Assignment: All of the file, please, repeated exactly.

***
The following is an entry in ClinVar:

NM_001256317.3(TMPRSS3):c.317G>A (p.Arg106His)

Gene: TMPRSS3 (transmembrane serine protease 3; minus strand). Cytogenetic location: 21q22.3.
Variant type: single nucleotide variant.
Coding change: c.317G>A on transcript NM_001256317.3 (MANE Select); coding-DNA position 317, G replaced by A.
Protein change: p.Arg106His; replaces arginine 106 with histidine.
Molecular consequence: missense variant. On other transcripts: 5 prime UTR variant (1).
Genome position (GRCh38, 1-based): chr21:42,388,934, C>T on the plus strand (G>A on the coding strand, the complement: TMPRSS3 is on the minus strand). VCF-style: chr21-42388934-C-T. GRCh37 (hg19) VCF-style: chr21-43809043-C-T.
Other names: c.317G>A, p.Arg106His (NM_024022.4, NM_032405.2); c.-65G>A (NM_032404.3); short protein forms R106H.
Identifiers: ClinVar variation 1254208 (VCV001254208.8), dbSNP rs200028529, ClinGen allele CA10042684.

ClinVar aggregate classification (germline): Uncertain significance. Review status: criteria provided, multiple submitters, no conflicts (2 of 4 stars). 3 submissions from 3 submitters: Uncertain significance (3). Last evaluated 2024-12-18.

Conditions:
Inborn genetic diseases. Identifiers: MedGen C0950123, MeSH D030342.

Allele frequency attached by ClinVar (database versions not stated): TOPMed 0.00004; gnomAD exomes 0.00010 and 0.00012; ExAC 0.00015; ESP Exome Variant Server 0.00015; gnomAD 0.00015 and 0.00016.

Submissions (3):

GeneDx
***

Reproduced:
The following is an entry in ClinVar:

NM_001256317.3(TMPRSS3):c.317G>A (p.Arg106His)

Gene: TMPRSS3 (transmembrane serine protease 3; minus strand). Cytogenetic location: 21q22.3.
Variant type: single nucleotide variant.
Coding change: c.317G>A on transcript NM_001256317.3 (MANE Select); coding-DNA position 317, G replaced by A.
Protein change: p.Arg106His; replaces arginine 106 with histidine.
Molecular consequence: missense variant. On other transcripts: 5 prime UTR variant (1).
Genome position (GRCh38, 1-based): chr21:42,388,934, C>T on the plus strand (G>A on the coding strand, the complement: TMPRSS3 is on the minus strand). VCF-style: chr21-42388934-C-T. GRCh37 (hg19) VCF-style: chr21-43809043-C-T.
Other names: c.317G>A, p.Arg106His (NM_024022.4, NM_032405.2); c.-65G>A (NM_032404.3); short protein forms R106H.
Identifiers: ClinVar variation 1254208 (VCV001254208.8), dbSNP rs200028529, ClinGen allele CA10042684.

ClinVar aggregate classification (germline): Uncertain significance. Review status: criteria provided, multiple submitters, no conflicts (2 of 4 stars). 3 submissions from 3 submitters: Uncertain significance (3). Last evaluated 2024-12-18.

Conditions:
Inborn genetic diseases. Identifiers: MedGen C0950123, MeSH D030342.

Allele frequency attached by ClinVar (database versions not stated): TOPMed 0.00004; gnomAD exomes 0.00010 and 0.00012; ExAC 0.00015; ESP Exome Variant Server 0.00015; gnomAD 0.00015 and 0.00016.

Submissions (3):

GeneDx